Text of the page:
We verbally presented our argument to the Select Committee today regarding the Climate Change Response (Emissions Trading and Other Matters) Amendment Bill. We reiterate that some sections of this Bill undermine original objectives of the Climate Change Response Act 2002, and furthermore the passing of this Bill in its entirety will not only erode what has been achieved thus far by New Zealander’s who have bought into the overall philosophy of the ETS, but will effectively stop it in its tracks. Here is a Summary of points made to Select Committee – 18.9.12
This article found on the Stuff website makes for interesting reading.
Despite the price of carbon crashing, Contact Energy is yet to alter the carbon levy it imposed on customers when the Emissions Trading Scheme began in 2010. And Contact may not be the only power company overcharging customers for carbon … READ MORE
Woodnet – September 2012
- New look newsletter.
- Check out our brand new website!
- Post 1989 ETS registrations – ACT NOW!
- The Climate Change Response (Emissions Trading and Other Matters) Amendment Bill
- FMA reminder – Plots must be measured before 31st December 2012
- Mandatory 2012 Emission Returns – More time to file
- Land transfers – Don’t get caught out
- Second tranche of Pre 1990 allocation due in 2013 – Assignment to a different party
Download newsletter: September Newsletter
Proposed changes to the Climate Change Response Act. Close off date for submissions – 10th September
The Climate Change Response (Emissions Trading and Other Matters) Amendment Bill is currently before Parliament’s Finance and Expenditure Select Committee. The closing date for submissions is 10th September. READ OUR SUBMISSION IN FULL
If you are in agreement with the contents of the submission and are comfortable that it represents your views, please email firstname.lastname@example.org and we will add your name to the list of parties that this submission represents. You are also welcome to include any comments of support at the same time. This in no way stops you from making your own submission (online via www.parliament.nz), however we appreciate that not everybody has the time to do that.
If you wish to respond please do so by midday on Monday 10th September.
Amongst other things this Bill is proposing to retain New Zealand emitters’ ability to continue to purchase cheap foreign credits (derived from schemes/projects not considered appropriate for our own ETS) to satisfy their surrender obligations.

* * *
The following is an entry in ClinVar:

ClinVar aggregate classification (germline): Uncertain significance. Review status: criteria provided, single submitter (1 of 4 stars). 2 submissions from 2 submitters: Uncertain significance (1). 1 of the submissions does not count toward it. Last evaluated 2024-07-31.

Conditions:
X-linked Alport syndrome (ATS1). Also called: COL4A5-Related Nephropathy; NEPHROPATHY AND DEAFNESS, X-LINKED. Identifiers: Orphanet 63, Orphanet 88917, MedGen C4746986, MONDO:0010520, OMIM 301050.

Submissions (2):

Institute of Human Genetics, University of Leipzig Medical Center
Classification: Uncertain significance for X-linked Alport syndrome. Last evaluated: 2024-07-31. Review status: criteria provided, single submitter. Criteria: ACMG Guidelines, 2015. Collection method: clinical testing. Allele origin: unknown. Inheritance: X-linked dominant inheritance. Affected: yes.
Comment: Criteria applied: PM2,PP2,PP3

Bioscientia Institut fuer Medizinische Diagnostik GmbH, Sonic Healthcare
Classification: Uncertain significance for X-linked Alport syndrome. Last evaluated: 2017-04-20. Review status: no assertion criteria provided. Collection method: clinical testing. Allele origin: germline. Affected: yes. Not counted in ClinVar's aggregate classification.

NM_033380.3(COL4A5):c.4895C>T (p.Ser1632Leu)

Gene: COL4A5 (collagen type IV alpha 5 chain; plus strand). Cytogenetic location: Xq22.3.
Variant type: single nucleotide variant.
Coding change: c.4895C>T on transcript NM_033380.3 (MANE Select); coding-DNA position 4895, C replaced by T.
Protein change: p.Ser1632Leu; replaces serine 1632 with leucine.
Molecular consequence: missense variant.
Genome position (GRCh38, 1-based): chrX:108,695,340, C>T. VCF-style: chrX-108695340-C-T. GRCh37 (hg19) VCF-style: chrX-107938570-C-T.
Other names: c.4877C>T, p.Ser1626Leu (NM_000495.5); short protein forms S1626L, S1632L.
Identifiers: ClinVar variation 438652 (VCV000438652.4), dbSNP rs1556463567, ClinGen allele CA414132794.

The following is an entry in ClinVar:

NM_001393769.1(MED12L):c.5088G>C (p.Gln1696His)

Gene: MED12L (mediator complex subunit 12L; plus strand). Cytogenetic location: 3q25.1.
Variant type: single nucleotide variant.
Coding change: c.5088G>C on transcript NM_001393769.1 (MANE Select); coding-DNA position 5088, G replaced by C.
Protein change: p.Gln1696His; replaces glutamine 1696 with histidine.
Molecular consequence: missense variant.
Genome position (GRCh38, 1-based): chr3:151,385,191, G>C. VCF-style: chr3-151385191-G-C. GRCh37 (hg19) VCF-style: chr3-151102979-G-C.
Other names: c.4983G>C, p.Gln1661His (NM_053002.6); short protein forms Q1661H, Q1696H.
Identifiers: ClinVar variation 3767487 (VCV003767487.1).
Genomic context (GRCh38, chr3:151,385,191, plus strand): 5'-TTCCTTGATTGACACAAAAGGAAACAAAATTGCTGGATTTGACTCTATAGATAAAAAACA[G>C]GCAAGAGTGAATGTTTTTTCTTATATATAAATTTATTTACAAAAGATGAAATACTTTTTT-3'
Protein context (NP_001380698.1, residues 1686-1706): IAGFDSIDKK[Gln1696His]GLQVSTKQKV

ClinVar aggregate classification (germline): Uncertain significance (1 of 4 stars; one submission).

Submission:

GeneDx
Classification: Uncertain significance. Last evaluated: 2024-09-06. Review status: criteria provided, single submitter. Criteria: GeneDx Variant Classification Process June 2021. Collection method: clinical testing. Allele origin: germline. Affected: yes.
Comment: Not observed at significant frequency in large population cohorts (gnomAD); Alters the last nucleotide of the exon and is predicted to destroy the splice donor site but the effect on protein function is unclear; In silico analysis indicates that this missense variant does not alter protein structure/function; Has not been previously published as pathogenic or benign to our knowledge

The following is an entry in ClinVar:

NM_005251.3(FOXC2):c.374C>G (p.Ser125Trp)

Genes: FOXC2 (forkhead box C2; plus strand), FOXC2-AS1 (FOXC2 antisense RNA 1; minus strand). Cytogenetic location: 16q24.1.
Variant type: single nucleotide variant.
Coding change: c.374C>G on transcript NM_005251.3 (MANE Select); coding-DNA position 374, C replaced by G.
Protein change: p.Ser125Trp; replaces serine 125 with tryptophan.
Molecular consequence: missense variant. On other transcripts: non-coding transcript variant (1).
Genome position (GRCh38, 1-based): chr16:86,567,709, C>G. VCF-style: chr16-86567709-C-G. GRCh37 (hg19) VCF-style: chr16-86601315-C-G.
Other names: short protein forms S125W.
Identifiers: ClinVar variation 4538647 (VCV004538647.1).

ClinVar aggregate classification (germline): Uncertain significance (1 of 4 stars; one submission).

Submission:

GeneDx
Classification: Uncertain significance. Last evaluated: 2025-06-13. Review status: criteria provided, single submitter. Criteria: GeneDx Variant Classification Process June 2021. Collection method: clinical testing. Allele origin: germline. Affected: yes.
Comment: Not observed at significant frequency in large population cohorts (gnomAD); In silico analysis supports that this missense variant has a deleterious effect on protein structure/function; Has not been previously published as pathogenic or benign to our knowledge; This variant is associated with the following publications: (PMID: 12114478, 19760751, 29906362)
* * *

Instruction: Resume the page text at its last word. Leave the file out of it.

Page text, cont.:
In the 2011 year less than 13% of all credits surrendered by emitters were forest-created NZUs. The majority of the balance were purchased off-shore from projects registered with the United Nations. The credits from the majority of these projects can only be surrendered in minor or nil proportions in Europe, and New Zealand is the only country we are aware of that will allow an emitter to surrender up to 100% of them. Many of these projects (although they meet UN requirements) would not be able to generate credits within New Zealand under our own ETS framework. Continued access to them will allow emitters to cover off on their New Zealand surrender requirements but will do nothing to reduce New Zealand’s actual carbon emissions. Furthermore, although we have tried very hard, we have been unable to confirm that emitters are passing the savings on to the people paying at the fuel pump and electricity meter.
Going forward, we understand Europe requires 1,750 million carbon credits, and latest estimates are that there will be a minimum of 4,427 million available up until 2020. This does not count other units that are just starting to emerge from Russia and the Eastern Block countries from UN approved projects.
We believe New Zealand wants to do its fair share and is capable of doing that through forestry carbon sequestration, but to do this will require some recognised reward for those making it possible. The solution we are proposing is that Government impose a requirement for emitters to surrender a minimum of 50% NZUs in their annual emission returns which would align with the Australian approach (incidentally Australia has capped the maximum amount of UN-backed Kyoto units at 12.5% from 2015 onwards).